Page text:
Widely-used chemotherapy drugs, such as platinum, exhibit a high level of treatment-associated toxicity including neurotoxicity which is often dose limiting and can be devastating to a patient's quality of life long after the therapy ends. We have identified that suppression of RhoA signaling by p160ROCK/Rho kinase inhibitor Y-27632, which inhibits cancer cell motility and invasion, can reverse anti-cancer drug-induced neurodegeneration in the novel cisplatin-induced peripheral neuropathy (CIPN) mouse model developed in this laboratory. Few molecular pathways demonstrate this unique capacity of inhibiting cancer cell expansion while exhibiting neuroprotective effects. Establishing the mechanisms underlying this pathway to increase cancer-attacking efficacy will have significant impact since both platinum and Y-27632 have proven to be clinically safe and can expand to many anti-cancer drug applications. In this R15 AREA project, we propose to use both normal and tumor-bearing mice to test the hypothesis that suppression of Rho GTPase signaling coupled with chemotherapy drugs provides an effective strategy for attacking cancer while protecting neurons.
Specific aim 1 will investigate two potential molecular mechanisms (ERM protein activation and redistribution to actin to activate Fas receptor/CD95 and SRF-dependent gene transcription) by which suppression of Rho GTPase signaling pathway protects neurons from cisplatin-induced neurotoxicity.
Specific aim 2 will apply innovative small molecule Rac1/Cdc42 activator/inhibitor reservoirs to investigate whether crosstalks among the subclasses of Rho GTPases enhance the RhoA suppression-mediated inhibition of CIPN.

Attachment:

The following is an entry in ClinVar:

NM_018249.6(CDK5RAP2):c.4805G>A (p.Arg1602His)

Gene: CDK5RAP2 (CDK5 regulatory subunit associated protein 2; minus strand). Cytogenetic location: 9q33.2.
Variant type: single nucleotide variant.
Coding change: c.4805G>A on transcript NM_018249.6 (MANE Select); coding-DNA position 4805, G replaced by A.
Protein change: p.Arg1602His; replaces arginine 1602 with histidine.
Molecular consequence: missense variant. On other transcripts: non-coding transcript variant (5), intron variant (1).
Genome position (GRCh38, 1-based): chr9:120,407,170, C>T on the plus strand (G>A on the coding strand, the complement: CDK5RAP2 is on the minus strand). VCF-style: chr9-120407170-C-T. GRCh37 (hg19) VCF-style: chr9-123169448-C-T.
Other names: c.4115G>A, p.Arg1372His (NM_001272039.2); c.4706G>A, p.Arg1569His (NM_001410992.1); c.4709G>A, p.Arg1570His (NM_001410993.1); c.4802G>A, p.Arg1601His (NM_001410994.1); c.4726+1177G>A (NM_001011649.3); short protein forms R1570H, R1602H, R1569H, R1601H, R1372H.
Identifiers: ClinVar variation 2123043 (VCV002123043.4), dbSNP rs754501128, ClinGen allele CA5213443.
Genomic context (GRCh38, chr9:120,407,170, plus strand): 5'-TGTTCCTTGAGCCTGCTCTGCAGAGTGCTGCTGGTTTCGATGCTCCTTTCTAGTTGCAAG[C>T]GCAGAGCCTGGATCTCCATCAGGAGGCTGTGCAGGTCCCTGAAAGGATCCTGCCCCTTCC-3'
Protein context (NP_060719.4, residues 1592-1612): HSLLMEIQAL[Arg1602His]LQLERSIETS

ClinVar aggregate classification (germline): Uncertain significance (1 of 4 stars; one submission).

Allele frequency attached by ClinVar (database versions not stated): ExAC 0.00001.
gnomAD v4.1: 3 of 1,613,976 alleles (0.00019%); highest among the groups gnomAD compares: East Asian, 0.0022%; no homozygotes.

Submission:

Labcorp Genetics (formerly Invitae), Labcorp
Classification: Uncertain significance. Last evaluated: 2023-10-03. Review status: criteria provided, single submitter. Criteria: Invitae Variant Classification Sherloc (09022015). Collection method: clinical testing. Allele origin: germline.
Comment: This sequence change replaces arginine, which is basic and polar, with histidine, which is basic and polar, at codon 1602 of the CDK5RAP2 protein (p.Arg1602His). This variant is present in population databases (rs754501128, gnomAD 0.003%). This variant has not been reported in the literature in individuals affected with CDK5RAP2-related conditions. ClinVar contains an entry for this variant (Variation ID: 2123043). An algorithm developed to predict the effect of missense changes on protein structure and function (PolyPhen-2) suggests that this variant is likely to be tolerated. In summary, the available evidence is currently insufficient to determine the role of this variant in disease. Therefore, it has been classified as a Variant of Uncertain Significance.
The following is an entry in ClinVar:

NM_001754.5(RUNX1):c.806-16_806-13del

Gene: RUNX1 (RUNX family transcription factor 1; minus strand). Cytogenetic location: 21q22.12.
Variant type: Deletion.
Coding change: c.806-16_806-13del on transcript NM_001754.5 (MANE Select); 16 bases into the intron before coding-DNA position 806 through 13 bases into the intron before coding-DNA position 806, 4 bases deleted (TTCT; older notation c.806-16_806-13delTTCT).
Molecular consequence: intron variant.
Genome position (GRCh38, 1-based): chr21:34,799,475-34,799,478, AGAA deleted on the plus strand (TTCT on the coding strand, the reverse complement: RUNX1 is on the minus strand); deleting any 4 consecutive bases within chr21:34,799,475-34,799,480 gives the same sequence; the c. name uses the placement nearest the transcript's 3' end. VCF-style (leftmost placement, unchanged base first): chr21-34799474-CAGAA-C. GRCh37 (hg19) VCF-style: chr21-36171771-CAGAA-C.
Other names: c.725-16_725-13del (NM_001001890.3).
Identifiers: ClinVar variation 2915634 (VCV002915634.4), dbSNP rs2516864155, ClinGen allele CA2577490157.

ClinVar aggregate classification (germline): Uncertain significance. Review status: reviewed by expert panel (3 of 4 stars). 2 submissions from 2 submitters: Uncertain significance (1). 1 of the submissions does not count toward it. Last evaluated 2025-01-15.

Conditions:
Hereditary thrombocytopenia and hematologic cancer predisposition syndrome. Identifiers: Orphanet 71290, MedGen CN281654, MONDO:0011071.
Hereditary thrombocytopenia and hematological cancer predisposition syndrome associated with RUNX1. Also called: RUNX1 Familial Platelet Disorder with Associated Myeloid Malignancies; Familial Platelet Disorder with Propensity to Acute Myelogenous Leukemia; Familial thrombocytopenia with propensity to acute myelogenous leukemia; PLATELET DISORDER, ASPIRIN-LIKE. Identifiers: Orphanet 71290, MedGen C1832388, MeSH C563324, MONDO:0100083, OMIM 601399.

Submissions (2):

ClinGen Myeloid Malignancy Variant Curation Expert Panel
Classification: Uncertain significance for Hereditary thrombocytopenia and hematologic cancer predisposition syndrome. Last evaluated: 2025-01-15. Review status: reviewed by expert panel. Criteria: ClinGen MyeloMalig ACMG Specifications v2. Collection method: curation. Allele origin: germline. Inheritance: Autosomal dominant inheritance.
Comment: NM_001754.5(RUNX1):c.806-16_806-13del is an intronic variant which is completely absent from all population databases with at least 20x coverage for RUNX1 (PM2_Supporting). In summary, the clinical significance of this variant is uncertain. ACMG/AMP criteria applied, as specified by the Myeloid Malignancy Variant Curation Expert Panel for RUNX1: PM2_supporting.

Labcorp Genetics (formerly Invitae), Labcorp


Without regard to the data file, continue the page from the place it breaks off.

Specific aim 3 will investigate RhoA pathway inhibition and neuroprotection in cisplatin anti-cancer therapy in murine models of primary and metastatic lung carcinoma. We will determine whether cisplatin and Y-27632 (or RhoA/SRF-dependent transcription inhibitor CCG-1423) combinations enhance anti-cancer efficacy while reducing CIPN (measured by improving sural nerve conduction and touch sensation) in immunocompetent mice inoculated with syngeneic Lewis Lung carcinoma cells. These studies, engaging the continuous graduate and undergraduate student research in this laboratory, will establish Rho GTPase signaling as an innovative drug target for combined neuroprotection and cancer inhibition in clinical cancer therapy.
Widely-used chemotherapy drugs, such as platinum, exhibit a high level of treatment-associated toxicity including neurotoxicity which is often dose limiting and can be devastating to a patient's quality of life long after the therapy ends. This project is a preclinical study to determine whether suppression of Rho GTPase signaling coupled with chemotherapy drugs provides an effective strategy for attacking cancer while protecting neurons.
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